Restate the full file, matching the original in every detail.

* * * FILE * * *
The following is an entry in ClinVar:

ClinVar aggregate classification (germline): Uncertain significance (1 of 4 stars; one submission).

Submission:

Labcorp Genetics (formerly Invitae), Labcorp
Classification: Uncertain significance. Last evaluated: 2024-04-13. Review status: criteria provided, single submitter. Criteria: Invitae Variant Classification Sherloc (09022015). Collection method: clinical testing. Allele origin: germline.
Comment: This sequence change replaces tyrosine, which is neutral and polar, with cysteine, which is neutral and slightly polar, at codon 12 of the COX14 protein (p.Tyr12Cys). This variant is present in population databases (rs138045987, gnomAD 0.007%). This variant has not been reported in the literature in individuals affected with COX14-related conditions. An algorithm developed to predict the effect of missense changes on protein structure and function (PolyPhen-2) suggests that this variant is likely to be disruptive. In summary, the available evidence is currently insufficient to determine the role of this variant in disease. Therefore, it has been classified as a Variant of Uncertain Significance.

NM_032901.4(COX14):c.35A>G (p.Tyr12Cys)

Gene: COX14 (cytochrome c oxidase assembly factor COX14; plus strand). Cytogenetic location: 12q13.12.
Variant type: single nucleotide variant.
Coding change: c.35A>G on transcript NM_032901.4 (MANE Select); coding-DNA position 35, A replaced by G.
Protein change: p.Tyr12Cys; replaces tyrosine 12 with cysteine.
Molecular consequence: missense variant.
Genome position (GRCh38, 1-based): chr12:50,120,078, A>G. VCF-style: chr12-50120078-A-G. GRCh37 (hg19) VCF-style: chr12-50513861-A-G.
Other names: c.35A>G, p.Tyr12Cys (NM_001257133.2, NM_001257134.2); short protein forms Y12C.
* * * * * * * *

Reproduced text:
The following is an entry in ClinVar:

ClinVar aggregate classification (germline): Uncertain significance (1 of 4 stars; one submission).

Submission:

Labcorp Genetics (formerly Invitae), Labcorp
Classification: Uncertain significance. Last evaluated: 2024-04-13. Review status: criteria provided, single submitter. Criteria: Invitae Variant Classification Sherloc (09022015). Collection method: clinical testing. Allele origin: germline.
Comment: This sequence change replaces tyrosine, which is neutral and polar, with cysteine, which is neutral and slightly polar, at codon 12 of the COX14 protein (p.Tyr12Cys). This variant is present in population databases (rs138045987, gnomAD 0.007%). This variant has not been reported in the literature in individuals affected with COX14-related conditions. An algorithm developed to predict the effect of missense changes on protein structure and function (PolyPhen-2) suggests that this variant is likely to be disruptive. In summary, the available evidence is currently insufficient to determine the role of this variant in disease. Therefore, it has been classified as a Variant of Uncertain Significance.

NM_032901.4(COX14):c.35A>G (p.Tyr12Cys)

Gene: COX14 (cytochrome c oxidase assembly factor COX14; plus strand). Cytogenetic location: 12q13.12.
Variant type: single nucleotide variant.
Coding change: c.35A>G on transcript NM_032901.4 (MANE Select); coding-DNA position 35, A replaced by G.
Protein change: p.Tyr12Cys; replaces tyrosine 12 with cysteine.
Molecular consequence: missense variant.
Genome position (GRCh38, 1-based): chr12:50,120,078, A>G. VCF-style: chr12-50120078-A-G. GRCh37 (hg19) VCF-style: chr12-50513861-A-G.
Other names: c.35A>G, p.Tyr12Cys (NM_001257133.2, NM_001257134.2); short protein forms Y12C.